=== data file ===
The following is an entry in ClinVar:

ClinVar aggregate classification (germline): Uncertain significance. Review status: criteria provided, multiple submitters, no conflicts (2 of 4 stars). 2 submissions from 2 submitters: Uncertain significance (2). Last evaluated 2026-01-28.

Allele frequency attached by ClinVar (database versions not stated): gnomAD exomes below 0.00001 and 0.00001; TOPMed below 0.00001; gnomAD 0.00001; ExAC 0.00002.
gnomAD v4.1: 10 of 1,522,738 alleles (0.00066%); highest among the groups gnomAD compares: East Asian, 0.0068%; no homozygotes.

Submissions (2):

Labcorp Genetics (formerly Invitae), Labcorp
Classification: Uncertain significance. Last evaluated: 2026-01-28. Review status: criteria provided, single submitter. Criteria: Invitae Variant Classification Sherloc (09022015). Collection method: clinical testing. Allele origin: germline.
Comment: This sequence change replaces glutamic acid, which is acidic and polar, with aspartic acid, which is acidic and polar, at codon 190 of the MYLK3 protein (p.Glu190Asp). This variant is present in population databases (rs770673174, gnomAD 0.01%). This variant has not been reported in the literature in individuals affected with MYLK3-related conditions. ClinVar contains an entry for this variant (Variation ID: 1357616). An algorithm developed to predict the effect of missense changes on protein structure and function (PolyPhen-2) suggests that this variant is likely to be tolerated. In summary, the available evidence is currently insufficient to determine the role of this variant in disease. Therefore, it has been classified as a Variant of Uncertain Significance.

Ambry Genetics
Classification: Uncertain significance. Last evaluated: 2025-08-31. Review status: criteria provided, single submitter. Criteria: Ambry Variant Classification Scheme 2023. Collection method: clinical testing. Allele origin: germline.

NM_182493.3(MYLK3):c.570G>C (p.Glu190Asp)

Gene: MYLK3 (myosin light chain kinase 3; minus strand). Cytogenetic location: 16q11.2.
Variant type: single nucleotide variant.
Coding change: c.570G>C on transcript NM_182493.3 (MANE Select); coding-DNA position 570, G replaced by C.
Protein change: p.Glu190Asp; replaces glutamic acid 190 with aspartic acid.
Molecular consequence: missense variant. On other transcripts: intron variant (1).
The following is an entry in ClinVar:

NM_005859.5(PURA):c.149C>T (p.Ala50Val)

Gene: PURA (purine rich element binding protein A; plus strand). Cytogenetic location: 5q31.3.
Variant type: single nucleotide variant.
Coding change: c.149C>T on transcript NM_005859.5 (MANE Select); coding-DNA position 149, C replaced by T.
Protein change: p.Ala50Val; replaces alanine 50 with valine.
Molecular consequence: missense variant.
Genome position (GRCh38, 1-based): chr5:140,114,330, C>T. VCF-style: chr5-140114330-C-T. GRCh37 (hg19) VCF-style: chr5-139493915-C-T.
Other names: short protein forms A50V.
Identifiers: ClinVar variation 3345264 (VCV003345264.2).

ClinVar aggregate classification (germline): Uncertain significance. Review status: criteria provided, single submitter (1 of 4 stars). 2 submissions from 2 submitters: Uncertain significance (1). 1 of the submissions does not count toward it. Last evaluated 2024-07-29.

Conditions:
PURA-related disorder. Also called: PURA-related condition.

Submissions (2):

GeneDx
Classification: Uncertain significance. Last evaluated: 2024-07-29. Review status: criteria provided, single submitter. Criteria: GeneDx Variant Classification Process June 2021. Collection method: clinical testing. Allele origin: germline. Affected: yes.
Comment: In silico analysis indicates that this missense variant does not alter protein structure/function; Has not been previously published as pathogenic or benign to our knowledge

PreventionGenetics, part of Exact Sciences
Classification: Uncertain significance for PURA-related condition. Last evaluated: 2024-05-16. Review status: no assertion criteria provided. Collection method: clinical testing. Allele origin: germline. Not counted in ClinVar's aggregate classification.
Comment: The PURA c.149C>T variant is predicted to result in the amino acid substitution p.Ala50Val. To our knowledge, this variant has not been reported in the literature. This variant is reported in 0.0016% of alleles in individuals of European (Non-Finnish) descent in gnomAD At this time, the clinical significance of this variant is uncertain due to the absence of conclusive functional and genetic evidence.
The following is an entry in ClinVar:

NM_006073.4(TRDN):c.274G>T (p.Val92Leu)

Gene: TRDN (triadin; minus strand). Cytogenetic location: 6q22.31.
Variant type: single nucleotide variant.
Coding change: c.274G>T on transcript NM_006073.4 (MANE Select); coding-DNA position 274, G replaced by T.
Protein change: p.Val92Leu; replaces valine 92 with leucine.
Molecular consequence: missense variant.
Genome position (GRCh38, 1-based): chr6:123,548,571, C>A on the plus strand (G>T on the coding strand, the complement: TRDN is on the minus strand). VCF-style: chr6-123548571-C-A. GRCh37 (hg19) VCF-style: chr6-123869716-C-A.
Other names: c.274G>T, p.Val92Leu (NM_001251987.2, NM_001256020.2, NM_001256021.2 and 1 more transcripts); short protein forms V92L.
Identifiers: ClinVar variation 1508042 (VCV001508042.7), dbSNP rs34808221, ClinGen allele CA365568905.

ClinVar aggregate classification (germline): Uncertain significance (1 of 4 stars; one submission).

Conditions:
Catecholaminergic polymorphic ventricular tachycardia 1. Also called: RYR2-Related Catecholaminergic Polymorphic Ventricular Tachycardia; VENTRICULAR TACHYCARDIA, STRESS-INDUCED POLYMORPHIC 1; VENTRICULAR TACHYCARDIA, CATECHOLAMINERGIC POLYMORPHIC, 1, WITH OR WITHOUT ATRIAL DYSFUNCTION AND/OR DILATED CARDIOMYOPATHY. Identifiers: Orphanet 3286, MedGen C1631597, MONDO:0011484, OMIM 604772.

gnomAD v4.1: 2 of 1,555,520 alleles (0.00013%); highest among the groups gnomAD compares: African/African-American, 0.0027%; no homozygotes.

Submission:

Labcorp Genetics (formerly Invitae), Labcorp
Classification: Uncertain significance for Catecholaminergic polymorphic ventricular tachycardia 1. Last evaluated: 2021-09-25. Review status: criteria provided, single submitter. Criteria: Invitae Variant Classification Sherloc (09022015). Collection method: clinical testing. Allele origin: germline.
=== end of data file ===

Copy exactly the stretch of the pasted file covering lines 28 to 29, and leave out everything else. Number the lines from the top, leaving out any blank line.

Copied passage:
Conditions:
PURA-related disorder. Also called: PURA-related condition.